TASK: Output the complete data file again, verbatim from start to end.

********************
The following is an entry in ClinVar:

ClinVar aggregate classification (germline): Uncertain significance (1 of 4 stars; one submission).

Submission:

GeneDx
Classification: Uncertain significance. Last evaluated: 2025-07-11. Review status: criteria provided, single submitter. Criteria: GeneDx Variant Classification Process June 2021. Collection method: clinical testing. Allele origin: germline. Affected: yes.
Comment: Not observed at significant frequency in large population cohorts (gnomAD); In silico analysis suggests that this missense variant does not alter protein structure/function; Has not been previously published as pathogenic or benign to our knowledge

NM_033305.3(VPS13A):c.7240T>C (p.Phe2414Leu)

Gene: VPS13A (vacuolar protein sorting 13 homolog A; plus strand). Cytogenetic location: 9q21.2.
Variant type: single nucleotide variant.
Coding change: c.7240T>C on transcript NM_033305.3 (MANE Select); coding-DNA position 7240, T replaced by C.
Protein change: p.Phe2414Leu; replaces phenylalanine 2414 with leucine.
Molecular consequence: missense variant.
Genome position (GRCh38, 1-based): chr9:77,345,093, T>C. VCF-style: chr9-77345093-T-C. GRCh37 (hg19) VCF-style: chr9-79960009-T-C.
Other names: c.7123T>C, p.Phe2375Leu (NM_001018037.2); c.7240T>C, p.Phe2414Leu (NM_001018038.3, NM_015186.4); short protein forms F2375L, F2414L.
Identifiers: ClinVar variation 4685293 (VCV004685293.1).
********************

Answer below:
The following is an entry in ClinVar:

ClinVar aggregate classification (germline): Uncertain significance (1 of 4 stars; one submission).

Submission:

GeneDx
Classification: Uncertain significance. Last evaluated: 2025-07-11. Review status: criteria provided, single submitter. Criteria: GeneDx Variant Classification Process June 2021. Collection method: clinical testing. Allele origin: germline. Affected: yes.
Comment: Not observed at significant frequency in large population cohorts (gnomAD); In silico analysis suggests that this missense variant does not alter protein structure/function; Has not been previously published as pathogenic or benign to our knowledge

NM_033305.3(VPS13A):c.7240T>C (p.Phe2414Leu)

Gene: VPS13A (vacuolar protein sorting 13 homolog A; plus strand). Cytogenetic location: 9q21.2.
Variant type: single nucleotide variant.
Coding change: c.7240T>C on transcript NM_033305.3 (MANE Select); coding-DNA position 7240, T replaced by C.
Protein change: p.Phe2414Leu; replaces phenylalanine 2414 with leucine.
Molecular consequence: missense variant.
Genome position (GRCh38, 1-based): chr9:77,345,093, T>C. VCF-style: chr9-77345093-T-C. GRCh37 (hg19) VCF-style: chr9-79960009-T-C.
Other names: c.7123T>C, p.Phe2375Leu (NM_001018037.2); c.7240T>C, p.Phe2414Leu (NM_001018038.3, NM_015186.4); short protein forms F2375L, F2414L.
Identifiers: ClinVar variation 4685293 (VCV004685293.1).